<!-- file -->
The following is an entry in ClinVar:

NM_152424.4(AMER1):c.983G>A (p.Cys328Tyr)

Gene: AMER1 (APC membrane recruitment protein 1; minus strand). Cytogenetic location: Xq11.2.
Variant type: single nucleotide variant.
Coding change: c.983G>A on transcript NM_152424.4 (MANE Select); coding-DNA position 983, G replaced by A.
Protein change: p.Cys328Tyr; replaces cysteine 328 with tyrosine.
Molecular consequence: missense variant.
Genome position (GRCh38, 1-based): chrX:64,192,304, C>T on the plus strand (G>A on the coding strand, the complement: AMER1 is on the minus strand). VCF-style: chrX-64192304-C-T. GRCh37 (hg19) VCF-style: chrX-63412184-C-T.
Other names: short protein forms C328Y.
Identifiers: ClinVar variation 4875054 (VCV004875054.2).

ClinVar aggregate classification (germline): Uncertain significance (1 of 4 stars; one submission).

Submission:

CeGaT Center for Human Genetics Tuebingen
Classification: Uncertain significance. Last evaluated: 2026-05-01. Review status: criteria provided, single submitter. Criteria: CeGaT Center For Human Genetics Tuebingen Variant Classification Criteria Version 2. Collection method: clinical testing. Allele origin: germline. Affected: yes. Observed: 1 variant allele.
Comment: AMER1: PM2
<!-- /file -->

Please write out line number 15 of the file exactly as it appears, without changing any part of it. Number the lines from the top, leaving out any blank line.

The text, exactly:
Comment: AMER1: PM2